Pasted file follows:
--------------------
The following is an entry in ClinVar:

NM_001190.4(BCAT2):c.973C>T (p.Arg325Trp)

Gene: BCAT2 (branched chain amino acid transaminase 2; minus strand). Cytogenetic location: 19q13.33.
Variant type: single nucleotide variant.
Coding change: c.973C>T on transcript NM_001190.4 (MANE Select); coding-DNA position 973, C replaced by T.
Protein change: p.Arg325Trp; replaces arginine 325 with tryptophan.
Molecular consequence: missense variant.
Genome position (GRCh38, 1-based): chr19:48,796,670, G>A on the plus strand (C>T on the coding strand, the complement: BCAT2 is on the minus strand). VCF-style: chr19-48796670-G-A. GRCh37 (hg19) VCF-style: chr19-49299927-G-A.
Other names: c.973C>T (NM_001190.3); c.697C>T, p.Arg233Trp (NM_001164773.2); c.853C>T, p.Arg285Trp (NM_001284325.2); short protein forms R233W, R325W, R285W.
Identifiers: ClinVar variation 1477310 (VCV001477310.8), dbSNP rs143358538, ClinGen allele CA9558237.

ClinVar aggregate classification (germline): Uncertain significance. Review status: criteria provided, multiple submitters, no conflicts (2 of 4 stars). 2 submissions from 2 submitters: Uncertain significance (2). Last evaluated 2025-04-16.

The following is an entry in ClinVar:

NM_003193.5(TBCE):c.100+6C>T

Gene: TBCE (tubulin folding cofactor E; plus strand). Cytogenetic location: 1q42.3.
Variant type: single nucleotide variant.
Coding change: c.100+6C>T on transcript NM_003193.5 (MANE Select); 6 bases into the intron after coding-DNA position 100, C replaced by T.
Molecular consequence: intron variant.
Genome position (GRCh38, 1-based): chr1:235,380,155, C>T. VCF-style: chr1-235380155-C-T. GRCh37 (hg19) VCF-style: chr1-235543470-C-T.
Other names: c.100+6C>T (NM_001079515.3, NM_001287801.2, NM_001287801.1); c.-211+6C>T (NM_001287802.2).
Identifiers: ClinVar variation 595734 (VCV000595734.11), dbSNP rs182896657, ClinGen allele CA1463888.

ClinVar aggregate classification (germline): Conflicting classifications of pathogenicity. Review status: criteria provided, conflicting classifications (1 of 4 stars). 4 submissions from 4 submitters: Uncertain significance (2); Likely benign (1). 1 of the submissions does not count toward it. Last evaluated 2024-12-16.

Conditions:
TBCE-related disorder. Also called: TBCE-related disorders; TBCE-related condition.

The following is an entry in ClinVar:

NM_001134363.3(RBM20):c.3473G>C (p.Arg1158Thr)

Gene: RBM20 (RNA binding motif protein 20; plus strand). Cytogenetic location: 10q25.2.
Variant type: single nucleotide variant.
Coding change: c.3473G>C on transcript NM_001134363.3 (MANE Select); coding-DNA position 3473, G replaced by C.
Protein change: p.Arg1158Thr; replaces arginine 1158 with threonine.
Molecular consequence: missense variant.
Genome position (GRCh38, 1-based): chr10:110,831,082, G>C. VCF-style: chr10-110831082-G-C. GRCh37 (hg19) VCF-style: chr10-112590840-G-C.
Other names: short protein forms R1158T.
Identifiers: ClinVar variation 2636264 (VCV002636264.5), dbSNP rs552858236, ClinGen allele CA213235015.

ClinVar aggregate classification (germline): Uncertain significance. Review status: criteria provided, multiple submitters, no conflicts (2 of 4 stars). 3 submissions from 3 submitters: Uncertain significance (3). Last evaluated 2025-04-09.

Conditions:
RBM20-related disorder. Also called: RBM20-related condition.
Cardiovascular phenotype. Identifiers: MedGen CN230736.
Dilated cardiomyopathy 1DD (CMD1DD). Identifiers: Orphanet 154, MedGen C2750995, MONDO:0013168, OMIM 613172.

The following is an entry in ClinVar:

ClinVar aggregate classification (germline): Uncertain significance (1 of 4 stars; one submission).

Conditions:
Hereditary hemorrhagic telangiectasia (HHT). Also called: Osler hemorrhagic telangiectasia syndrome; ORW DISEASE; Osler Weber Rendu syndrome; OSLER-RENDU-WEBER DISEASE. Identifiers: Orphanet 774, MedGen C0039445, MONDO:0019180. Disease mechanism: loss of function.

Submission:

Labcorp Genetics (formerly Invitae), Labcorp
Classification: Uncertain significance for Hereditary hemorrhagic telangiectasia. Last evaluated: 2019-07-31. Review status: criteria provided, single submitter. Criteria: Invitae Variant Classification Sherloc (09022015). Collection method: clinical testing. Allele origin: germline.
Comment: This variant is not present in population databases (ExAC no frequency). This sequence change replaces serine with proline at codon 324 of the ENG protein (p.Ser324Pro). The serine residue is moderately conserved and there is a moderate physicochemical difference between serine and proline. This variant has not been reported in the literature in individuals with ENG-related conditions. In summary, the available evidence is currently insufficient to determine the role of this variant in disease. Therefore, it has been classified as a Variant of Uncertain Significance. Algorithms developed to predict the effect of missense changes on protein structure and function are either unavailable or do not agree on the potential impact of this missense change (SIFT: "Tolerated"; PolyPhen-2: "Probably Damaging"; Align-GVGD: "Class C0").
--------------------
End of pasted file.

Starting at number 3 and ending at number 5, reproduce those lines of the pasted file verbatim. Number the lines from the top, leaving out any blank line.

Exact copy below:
Gene: BCAT2 (branched chain amino acid transaminase 2; minus strand). Cytogenetic location: 19q13.33.
Variant type: single nucleotide variant.
Coding change: c.973C>T on transcript NM_001190.4 (MANE Select); coding-DNA position 973, C replaced by T.